“Dropbox Paper is like a Google Docs competitor. Then, the standard called Markdown was launched (by John Gruber and Aaron Swartz in 2004). A lot of minimalist note-taking apps like Ulysses and iWriter emerged after that," Mondal explains. Obsidian and Joplin are two other examples of note-taking apps that support Markdown formatting.

Triveous previously built an audio note-taking product called Skyro, still available on Android. Now, Mondal says the problem they are trying to solve with their new product Infiniti, is to build a connected note-taking app. “With most products, as you add more and more information, they become difficult to organise. How do you create a note-taking product that becomes smarter as you add more information to it?" Mondal says.

Infiniti is a cross-platform, connected note-taking product on the lines of Roam Research, Logseq, Notion, which utilise a concept called bi-directional linking. “The fundamental idea is that each part of a note is reusable," says Mondal. Infiniti will have both desktop and app versions. It will also be end-to-end encrypted. Currently it is in closed beta trials. “With digital note-taking, the promise is that you can carry all your notes with you and search. There is a growing demand. Indian audiences want good products. Even in colleges, students are provided laptops. So, almost at every level, there is an incentive to provide good note-taking tools."

Khanna, along with his team at Sparklin, is also working on a bundled note-taking platform called Jupitun, which is scheduled to enter beta testing in the next 3-4 months. “The idea with Jupitun is to connect people, time, events and locations... Note-taking will be the foundation of this platform," adds Khanna.

Jupitun will initially be available as a browser-based website, with email, chat, note-taking features all in one product. “The idea is to make it accessible to as many users as possible. Soon, we’ll follow it up with smartphone and desktop apps," he adds.

Moving beyond notes

There’s also an increase in customisation and new formats in this space: like digital whiteboards, on which teams, students and colleagues can work together from different locations. Miro and Canva Whiteboard are some of the more popular examples of these.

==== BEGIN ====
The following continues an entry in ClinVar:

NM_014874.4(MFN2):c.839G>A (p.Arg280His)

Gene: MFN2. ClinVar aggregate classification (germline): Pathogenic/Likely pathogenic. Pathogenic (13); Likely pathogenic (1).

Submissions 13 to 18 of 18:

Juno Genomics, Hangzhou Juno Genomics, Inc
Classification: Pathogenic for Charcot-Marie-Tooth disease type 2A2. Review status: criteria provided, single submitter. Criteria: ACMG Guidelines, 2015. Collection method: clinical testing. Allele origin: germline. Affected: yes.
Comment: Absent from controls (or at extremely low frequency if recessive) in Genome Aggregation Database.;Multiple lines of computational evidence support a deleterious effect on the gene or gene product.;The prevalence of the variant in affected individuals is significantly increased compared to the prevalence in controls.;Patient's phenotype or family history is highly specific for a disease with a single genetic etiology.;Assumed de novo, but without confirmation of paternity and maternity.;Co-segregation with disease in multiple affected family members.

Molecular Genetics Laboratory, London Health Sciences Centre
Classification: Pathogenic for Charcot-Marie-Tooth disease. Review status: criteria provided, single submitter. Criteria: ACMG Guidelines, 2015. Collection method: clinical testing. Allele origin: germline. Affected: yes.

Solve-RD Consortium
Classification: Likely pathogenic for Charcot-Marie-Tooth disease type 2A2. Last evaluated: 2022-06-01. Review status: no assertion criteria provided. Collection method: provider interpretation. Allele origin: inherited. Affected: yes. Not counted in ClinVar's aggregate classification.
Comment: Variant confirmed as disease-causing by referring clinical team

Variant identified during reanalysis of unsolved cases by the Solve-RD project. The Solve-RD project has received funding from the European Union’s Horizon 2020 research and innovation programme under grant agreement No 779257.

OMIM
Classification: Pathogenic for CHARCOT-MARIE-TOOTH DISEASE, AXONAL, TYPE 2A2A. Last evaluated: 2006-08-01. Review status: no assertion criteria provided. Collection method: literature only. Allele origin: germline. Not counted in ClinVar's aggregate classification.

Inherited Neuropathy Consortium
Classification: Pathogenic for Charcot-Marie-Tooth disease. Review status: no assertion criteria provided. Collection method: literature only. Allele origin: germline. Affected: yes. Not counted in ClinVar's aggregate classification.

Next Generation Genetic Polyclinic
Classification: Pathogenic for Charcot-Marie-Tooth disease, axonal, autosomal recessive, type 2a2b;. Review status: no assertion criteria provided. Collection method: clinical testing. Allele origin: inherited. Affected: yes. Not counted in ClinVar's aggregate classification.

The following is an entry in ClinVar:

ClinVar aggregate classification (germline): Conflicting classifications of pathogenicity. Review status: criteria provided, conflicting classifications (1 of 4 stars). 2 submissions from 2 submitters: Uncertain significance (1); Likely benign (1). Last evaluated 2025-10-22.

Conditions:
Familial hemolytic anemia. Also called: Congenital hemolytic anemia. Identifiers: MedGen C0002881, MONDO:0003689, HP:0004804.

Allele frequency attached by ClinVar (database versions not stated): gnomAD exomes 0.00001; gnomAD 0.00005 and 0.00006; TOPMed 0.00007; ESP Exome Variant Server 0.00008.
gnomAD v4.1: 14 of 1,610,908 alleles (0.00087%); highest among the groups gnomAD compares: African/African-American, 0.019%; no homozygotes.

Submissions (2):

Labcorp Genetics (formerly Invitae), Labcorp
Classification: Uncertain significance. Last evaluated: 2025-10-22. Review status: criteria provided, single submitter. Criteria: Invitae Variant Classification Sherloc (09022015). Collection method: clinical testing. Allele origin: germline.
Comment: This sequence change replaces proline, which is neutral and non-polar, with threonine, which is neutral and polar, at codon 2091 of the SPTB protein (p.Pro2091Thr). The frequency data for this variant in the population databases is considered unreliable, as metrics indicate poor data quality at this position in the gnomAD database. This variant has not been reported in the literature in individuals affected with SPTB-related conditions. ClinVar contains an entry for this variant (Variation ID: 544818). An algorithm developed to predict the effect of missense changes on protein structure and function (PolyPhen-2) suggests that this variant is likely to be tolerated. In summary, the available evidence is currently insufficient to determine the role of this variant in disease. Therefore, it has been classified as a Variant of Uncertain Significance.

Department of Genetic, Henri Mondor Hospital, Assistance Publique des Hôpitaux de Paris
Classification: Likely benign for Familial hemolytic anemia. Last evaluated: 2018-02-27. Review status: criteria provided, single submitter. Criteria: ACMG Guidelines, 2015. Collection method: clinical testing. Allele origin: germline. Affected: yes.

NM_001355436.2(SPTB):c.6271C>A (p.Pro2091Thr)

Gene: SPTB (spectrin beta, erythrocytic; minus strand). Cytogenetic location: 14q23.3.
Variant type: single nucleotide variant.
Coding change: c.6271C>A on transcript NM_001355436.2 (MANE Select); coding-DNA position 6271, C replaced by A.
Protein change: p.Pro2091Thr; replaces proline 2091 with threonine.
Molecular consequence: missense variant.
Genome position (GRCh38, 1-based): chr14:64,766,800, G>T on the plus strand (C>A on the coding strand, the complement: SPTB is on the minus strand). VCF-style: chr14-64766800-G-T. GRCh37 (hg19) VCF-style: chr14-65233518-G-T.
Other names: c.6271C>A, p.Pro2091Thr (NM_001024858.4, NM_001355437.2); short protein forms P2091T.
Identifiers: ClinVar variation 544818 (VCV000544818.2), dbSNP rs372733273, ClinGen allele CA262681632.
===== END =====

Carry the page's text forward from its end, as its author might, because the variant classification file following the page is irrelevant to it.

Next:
AI is also playing a big role in how note-taking apps evolve. In November 2022, Notion introduced Notion AI, a writing assistant that can help users write, brainstorm, edit, summarise, and more. Initially an invite-only feature, it is now available to all Notion users.

Some other results are already out in the market. Cleft, for example, is a new AI-powered app, available on iOS and MacOS, that converts your voice memos into formatted notes.

Last year, Google introduced a host of AI-first experiments in development at its annual Google I/O event. In July 2023, it announced the rollout of NotebookLM, previously called Project Tailwind. In its introductory note, Google described NotebookLM as “a virtual research assistant that can summarise facts, explain complex ideas, and brainstorm new connections—all based on the sources you select." A key difference between NotebookLM and traditional AI chatbots, Google explained, is that NotebookLM lets a user “ground" the language model in their notes and sources. Source-grounding effectively creates a personalised AI that’s versed in the information relevant to the user.

That is a feature users like Bhatia would want to see in the digital note-taking space in the future. “The interactive element and active listening (in note-taking apps) is something I have only come across now... Let’s say I use a particular tool and it has all my information. I’d like to, at some point, train it and integrate AI, so that it can be my digital avatar. This is something I am trying with my Substack," Bhatia adds.

Scientifically, the jury is still out on taking physical notes versus typing digitally. In January, Norwegian researchers said in a study, published in the journal Frontiers In Psychology, that writing by hand leads to higher brain connectivity than typing on a keyboard. For the research, the researchers collected EEG data from 36 university students who were prompted to either write or type a word that appeared on a screen. Interestingly, when writing, they used a digital pen to write in cursive directly on a touchscreen. When typing they used a single finger to press keys on a keyboard. Connectivity of different brain regions increased when the students wrote by hand, but not when they typed. Despite using digital pens for the study, the researchers said that the results are expected to be the same when using a real pen on paper.

Write it or type it: what would be your pick?

Also read: A clear-cut way out of digital clutter